In the second trial, patient-level randomization stratified by township was used to assign patients with hepatitis B to screening (n = 3712), which consisted of serial α-fetoprotein tests followed by ultrasonography for high α-fetoprotein values, or usual care (n = 1869). Only 28.8% of the screening participants completed all scheduled testing, but all completed at least 1 screening test. The results showed less stage III HCC in the screening group (19.8% vs 41.0%; P value not reported), but disease-related mortality was similar in both groups (1138 vs 1114 per 100,000 person-years; P = 0.86), as was all-cause mortality (1843 vs 1788 per 100,000 person-years; P = not significant).

The authors note that both of these papers had "substantial methodological flaws that threatened their internal validity," and thus the findings would have limited applicability beyond patients with hepatitis B.

As a group, the observational studies showed that screening identified patients with earlier-stage disease, who more frequently receive curative therapy. Most of the trials included patients with cirrhosis and hepatitis B, hepatitis C, or alcoholic liver disease. But the authors pointed out that it was impossible to determine whether the longer survival in patients with screen-detected disease was a true effect of screening or reflects lead- and length-time biases inherent to all observational studies. There were also selection biases in many of the studies.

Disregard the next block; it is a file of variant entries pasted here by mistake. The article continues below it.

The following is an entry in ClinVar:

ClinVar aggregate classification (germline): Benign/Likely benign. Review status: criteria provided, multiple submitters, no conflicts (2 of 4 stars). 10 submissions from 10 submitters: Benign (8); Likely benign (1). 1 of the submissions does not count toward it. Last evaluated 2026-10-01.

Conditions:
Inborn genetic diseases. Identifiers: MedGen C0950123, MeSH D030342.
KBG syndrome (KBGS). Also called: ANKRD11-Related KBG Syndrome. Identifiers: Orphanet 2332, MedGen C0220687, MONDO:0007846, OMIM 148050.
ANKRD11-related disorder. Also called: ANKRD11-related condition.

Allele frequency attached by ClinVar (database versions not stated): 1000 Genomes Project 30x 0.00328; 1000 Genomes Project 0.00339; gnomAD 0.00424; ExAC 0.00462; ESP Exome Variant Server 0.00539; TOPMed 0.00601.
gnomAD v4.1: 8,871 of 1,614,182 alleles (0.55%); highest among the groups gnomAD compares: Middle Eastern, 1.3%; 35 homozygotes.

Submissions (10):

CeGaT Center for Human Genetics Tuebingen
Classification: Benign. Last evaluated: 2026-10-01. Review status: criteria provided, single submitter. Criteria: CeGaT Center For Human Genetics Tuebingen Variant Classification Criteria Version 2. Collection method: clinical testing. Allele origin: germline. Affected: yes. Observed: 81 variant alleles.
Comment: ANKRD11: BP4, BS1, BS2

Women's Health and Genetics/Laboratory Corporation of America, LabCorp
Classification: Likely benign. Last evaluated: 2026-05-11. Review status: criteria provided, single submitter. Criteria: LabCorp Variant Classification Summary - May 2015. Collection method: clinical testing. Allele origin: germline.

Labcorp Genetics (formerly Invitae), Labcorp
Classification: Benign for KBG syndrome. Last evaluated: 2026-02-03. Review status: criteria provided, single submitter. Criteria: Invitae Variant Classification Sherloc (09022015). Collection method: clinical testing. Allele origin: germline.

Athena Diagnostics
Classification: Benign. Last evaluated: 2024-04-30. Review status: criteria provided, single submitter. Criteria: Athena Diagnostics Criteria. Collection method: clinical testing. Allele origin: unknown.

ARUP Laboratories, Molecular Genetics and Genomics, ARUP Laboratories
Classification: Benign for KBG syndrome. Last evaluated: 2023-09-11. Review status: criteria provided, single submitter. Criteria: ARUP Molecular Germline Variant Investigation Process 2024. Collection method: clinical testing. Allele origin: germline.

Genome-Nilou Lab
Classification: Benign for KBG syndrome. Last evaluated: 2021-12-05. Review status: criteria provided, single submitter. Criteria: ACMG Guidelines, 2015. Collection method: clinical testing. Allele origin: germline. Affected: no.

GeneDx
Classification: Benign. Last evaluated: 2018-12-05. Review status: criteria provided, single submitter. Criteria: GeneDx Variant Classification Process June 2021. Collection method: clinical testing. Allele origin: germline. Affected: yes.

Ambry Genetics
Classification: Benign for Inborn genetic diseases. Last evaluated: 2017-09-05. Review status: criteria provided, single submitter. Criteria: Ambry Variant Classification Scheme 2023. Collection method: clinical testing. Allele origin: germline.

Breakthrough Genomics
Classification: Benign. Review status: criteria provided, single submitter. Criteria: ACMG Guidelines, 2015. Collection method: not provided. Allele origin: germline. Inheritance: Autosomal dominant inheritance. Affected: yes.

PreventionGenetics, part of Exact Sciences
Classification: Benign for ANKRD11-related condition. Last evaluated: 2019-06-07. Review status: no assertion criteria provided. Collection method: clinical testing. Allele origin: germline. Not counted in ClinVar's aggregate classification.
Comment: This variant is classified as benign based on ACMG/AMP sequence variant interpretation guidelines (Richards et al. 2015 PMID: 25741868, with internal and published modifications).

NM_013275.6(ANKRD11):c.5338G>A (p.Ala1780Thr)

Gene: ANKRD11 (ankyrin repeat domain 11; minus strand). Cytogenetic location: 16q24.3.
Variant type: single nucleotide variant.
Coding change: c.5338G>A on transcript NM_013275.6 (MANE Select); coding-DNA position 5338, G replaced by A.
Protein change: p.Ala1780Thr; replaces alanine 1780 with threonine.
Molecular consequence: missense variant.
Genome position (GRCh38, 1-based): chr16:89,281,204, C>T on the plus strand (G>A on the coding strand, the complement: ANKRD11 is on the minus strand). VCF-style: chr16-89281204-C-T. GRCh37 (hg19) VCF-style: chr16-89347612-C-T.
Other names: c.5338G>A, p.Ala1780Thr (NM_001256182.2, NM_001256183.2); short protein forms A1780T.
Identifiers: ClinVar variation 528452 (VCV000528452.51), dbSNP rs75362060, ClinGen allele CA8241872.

"We looked at observational trials to see if there were any clues there," Dr. Kansagara said. "Many showed that patients who had been part of a surveillance program had earlier-stage disease and could qualify for treatment that might possibly be curative."

However, he added that it is hard to know whether that is a true effect of screening or just the result of length- and lead-time bias.

Harms Unclear

When looking at possible harms related to screening, none of the included studies reported direct harms of screening, and none examined the psychological effects of screening. A meta-analysis of 8 studies found a 2.7% risk for needle-track seeding from liver biopsy for suspected HCC, while a recent systematic review of the diagnostic accuracy of imaging for HCC screening and diagnosis found that few of the studies reported harms data.